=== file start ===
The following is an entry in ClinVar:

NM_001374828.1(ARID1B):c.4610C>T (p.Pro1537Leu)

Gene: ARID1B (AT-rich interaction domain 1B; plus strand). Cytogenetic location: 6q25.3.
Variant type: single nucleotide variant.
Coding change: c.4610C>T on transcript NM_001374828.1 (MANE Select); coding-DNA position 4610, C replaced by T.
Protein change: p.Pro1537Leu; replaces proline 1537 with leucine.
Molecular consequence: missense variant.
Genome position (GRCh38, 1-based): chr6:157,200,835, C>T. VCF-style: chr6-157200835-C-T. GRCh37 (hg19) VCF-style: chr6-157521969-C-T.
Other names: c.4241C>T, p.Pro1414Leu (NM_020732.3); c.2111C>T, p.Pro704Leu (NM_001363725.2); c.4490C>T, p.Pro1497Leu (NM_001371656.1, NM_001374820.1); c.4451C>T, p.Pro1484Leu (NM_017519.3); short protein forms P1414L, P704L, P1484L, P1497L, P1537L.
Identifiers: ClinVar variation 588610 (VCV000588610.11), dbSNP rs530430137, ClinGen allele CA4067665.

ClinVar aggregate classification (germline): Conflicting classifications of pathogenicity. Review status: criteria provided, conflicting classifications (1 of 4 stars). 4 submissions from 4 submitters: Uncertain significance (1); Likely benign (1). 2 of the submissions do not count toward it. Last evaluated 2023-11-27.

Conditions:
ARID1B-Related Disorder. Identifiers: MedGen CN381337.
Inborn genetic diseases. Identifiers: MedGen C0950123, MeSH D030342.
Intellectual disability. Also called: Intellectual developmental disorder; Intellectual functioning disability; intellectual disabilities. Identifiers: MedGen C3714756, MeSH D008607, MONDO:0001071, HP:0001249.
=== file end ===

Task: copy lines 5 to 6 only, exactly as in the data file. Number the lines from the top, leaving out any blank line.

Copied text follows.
Coding change: c.4610C>T on transcript NM_001374828.1 (MANE Select); coding-DNA position 4610, C replaced by T.
Protein change: p.Pro1537Leu; replaces proline 1537 with leucine.